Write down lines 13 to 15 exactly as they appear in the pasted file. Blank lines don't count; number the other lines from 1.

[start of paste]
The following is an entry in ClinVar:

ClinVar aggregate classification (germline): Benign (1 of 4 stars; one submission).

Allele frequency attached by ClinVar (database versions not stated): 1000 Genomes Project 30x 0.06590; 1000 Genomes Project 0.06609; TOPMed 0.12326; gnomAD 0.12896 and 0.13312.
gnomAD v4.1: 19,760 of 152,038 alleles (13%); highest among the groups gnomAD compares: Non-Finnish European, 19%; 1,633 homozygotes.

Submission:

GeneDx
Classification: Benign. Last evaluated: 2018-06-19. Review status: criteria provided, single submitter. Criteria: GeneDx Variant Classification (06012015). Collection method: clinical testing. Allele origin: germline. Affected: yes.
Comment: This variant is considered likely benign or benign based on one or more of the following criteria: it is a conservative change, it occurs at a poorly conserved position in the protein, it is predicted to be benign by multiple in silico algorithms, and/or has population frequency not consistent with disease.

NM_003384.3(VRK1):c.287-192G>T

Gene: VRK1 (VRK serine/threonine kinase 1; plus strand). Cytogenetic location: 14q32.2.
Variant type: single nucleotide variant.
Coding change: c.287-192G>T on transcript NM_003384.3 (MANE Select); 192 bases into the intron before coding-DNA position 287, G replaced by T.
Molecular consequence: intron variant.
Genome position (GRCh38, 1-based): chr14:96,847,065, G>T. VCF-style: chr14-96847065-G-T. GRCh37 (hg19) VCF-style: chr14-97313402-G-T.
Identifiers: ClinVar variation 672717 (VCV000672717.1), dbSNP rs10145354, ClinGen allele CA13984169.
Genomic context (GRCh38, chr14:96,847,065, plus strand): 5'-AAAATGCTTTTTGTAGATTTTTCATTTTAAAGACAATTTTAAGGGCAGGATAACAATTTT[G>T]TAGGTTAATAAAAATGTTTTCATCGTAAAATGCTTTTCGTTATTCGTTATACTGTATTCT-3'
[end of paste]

Molecular consequence: intron variant.
Genome position (GRCh38, 1-based): chr14:96,847,065, G>T. VCF-style: chr14-96847065-G-T. GRCh37 (hg19) VCF-style: chr14-97313402-G-T.
Identifiers: ClinVar variation 672717 (VCV000672717.1), dbSNP rs10145354, ClinGen allele CA13984169.